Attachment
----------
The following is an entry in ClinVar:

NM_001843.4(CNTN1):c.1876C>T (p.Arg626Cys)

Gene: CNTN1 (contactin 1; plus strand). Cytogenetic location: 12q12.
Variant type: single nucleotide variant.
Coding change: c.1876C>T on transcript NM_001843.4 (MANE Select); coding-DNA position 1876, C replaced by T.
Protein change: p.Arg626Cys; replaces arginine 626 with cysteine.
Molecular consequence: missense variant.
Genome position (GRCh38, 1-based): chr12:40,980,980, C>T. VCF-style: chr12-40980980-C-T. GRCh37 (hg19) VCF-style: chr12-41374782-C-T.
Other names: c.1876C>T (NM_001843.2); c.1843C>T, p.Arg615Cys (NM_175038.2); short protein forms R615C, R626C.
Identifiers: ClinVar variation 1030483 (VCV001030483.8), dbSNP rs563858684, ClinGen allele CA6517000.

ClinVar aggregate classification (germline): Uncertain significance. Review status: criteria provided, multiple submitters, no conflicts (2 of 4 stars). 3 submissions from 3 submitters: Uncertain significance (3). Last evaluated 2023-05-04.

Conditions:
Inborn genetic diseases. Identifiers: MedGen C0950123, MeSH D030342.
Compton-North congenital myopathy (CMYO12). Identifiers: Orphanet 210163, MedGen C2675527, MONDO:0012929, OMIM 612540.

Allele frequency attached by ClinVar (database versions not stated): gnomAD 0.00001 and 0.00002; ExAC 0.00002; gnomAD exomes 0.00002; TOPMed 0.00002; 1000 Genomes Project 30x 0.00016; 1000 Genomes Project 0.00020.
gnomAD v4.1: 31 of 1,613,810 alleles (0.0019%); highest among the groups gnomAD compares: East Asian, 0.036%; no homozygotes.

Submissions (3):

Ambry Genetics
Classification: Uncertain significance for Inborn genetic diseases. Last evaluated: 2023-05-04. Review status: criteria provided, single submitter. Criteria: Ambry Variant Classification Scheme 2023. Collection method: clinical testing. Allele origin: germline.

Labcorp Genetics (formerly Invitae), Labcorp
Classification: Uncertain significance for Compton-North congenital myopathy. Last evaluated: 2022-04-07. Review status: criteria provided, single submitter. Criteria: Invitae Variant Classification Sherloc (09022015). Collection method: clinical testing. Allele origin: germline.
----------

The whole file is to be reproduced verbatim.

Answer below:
The following is an entry in ClinVar:

NM_001843.4(CNTN1):c.1876C>T (p.Arg626Cys)

Gene: CNTN1 (contactin 1; plus strand). Cytogenetic location: 12q12.
Variant type: single nucleotide variant.
Coding change: c.1876C>T on transcript NM_001843.4 (MANE Select); coding-DNA position 1876, C replaced by T.
Protein change: p.Arg626Cys; replaces arginine 626 with cysteine.
Molecular consequence: missense variant.
Genome position (GRCh38, 1-based): chr12:40,980,980, C>T. VCF-style: chr12-40980980-C-T. GRCh37 (hg19) VCF-style: chr12-41374782-C-T.
Other names: c.1876C>T (NM_001843.2); c.1843C>T, p.Arg615Cys (NM_175038.2); short protein forms R615C, R626C.
Identifiers: ClinVar variation 1030483 (VCV001030483.8), dbSNP rs563858684, ClinGen allele CA6517000.

ClinVar aggregate classification (germline): Uncertain significance. Review status: criteria provided, multiple submitters, no conflicts (2 of 4 stars). 3 submissions from 3 submitters: Uncertain significance (3). Last evaluated 2023-05-04.

Conditions:
Inborn genetic diseases. Identifiers: MedGen C0950123, MeSH D030342.
Compton-North congenital myopathy (CMYO12). Identifiers: Orphanet 210163, MedGen C2675527, MONDO:0012929, OMIM 612540.

Allele frequency attached by ClinVar (database versions not stated): gnomAD 0.00001 and 0.00002; ExAC 0.00002; gnomAD exomes 0.00002; TOPMed 0.00002; 1000 Genomes Project 30x 0.00016; 1000 Genomes Project 0.00020.
gnomAD v4.1: 31 of 1,613,810 alleles (0.0019%); highest among the groups gnomAD compares: East Asian, 0.036%; no homozygotes.

Submissions (3):

Ambry Genetics
Classification: Uncertain significance for Inborn genetic diseases. Last evaluated: 2023-05-04. Review status: criteria provided, single submitter. Criteria: Ambry Variant Classification Scheme 2023. Collection method: clinical testing. Allele origin: germline.

Labcorp Genetics (formerly Invitae), Labcorp
Classification: Uncertain significance for Compton-North congenital myopathy. Last evaluated: 2022-04-07. Review status: criteria provided, single submitter. Criteria: Invitae Variant Classification Sherloc (09022015). Collection method: clinical testing. Allele origin: germline.